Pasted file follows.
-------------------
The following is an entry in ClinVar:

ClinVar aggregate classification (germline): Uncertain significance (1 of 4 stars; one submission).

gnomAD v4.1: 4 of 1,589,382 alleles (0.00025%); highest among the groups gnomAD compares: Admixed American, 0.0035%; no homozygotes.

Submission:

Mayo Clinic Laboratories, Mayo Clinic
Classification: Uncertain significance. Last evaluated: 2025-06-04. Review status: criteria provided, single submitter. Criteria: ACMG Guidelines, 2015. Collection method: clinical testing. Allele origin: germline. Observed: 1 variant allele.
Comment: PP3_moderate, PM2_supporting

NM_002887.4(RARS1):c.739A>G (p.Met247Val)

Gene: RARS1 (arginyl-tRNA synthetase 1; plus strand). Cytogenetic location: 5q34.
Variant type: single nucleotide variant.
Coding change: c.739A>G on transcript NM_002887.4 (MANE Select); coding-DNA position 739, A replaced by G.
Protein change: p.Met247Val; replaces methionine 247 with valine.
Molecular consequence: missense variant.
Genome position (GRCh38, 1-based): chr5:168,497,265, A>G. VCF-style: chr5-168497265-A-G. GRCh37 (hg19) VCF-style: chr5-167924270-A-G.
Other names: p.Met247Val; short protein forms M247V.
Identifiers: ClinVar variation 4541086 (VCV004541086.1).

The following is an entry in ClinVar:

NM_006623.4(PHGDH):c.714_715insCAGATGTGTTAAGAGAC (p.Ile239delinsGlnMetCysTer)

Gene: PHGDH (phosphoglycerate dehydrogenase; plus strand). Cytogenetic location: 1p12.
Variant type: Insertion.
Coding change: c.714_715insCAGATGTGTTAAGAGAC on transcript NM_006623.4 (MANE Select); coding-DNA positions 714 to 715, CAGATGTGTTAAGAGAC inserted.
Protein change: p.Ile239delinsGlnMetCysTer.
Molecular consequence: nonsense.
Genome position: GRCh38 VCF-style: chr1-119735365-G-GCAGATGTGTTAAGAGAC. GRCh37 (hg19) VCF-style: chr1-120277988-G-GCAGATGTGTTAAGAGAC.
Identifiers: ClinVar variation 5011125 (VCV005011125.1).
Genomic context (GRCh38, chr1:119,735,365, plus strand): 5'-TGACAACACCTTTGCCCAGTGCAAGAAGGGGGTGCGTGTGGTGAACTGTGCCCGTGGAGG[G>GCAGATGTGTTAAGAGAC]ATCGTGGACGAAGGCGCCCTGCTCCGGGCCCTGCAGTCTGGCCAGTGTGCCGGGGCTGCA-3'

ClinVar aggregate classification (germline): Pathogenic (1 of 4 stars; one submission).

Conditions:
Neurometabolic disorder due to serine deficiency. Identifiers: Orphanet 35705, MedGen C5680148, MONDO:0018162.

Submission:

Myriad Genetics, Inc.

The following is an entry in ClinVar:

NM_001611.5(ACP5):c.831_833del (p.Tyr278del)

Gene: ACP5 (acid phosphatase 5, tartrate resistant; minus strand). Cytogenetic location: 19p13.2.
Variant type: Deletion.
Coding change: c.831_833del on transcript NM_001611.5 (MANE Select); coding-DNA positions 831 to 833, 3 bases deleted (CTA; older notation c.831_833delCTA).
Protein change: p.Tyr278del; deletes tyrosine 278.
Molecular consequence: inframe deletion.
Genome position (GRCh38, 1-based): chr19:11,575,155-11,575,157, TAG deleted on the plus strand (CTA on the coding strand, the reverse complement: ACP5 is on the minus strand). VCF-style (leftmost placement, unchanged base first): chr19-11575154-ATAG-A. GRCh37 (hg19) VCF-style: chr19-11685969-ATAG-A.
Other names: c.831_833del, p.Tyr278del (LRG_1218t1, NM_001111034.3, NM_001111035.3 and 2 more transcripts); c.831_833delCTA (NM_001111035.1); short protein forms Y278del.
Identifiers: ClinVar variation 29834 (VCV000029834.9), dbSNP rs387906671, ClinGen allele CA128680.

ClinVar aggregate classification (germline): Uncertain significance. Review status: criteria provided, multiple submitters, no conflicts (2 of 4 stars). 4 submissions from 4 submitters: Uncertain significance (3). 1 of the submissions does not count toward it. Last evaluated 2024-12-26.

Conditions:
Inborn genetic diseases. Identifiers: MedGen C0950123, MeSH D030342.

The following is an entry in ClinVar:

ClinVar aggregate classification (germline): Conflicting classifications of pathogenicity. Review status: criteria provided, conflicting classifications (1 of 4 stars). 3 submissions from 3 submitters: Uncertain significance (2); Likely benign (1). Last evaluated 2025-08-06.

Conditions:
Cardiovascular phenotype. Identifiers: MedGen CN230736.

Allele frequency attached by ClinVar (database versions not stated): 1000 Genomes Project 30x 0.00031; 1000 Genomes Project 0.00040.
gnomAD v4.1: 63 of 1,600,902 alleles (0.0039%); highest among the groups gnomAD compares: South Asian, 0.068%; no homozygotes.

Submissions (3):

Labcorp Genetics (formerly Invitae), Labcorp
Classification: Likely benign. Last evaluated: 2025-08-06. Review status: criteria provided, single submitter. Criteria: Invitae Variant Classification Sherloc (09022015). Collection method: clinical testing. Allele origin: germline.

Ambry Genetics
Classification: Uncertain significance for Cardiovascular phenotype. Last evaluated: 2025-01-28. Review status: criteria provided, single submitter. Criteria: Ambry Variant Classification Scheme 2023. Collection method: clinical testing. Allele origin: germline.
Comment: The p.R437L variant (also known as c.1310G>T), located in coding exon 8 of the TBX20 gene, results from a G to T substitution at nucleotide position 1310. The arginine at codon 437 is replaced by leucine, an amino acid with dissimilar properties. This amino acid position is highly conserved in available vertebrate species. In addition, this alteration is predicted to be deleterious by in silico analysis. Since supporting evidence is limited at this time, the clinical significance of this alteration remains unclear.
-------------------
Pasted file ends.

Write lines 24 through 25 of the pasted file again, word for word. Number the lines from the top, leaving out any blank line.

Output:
Genome position: GRCh38 VCF-style: chr1-119735365-G-GCAGATGTGTTAAGAGAC. GRCh37 (hg19) VCF-style: chr1-120277988-G-GCAGATGTGTTAAGAGAC.
Identifiers: ClinVar variation 5011125 (VCV005011125.1).